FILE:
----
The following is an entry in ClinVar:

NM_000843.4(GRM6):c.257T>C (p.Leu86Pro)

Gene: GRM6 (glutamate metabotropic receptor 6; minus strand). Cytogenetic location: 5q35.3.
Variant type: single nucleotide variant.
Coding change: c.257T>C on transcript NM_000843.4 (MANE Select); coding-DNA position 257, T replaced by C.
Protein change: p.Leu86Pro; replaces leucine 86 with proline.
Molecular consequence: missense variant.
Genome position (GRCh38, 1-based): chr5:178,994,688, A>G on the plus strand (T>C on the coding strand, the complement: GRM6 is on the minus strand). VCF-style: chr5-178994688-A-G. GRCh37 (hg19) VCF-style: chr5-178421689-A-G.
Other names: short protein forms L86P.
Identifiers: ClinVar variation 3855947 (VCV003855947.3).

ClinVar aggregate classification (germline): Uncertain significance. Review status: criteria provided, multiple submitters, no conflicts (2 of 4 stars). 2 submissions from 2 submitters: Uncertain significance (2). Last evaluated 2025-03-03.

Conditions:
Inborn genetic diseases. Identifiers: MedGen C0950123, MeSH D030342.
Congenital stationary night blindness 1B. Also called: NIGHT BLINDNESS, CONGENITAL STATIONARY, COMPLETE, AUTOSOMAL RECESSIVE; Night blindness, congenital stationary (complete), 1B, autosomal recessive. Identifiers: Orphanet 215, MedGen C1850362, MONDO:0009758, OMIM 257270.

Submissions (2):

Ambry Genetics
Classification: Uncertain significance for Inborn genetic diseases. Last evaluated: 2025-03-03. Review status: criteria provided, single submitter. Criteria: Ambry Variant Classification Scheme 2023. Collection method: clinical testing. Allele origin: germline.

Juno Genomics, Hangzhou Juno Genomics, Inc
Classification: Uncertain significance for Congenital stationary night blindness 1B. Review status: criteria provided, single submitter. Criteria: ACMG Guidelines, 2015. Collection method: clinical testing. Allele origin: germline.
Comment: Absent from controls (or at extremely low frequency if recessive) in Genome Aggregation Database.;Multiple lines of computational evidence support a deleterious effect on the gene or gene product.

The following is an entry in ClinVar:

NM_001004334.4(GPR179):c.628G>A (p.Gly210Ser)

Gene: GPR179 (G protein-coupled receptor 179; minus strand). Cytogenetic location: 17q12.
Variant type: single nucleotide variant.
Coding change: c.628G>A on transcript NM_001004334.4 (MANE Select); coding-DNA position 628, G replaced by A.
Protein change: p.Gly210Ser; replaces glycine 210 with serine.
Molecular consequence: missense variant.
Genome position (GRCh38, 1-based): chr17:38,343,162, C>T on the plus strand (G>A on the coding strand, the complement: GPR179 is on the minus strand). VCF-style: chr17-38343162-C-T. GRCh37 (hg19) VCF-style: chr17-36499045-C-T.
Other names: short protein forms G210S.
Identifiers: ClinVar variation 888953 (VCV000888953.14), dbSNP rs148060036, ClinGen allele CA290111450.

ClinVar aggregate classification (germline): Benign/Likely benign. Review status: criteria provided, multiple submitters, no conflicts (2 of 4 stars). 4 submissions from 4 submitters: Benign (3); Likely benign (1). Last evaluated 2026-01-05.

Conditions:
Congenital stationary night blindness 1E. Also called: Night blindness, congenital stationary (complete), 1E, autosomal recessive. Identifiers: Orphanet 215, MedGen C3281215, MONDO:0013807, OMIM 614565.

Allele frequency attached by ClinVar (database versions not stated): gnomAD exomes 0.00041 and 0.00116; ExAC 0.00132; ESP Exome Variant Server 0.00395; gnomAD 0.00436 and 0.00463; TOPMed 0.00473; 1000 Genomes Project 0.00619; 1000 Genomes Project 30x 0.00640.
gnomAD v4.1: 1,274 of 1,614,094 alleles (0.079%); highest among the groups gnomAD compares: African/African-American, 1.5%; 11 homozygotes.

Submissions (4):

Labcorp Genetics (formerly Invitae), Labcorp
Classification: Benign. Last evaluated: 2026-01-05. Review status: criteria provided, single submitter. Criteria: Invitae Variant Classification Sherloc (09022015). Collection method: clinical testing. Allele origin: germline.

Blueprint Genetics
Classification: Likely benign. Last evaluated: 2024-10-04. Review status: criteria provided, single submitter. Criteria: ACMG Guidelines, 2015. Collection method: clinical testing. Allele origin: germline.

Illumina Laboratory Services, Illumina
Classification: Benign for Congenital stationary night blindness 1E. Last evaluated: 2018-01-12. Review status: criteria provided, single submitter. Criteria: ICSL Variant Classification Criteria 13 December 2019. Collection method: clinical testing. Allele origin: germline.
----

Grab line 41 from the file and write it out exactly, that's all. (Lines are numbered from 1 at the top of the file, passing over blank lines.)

Illumina Laboratory Services, Illumina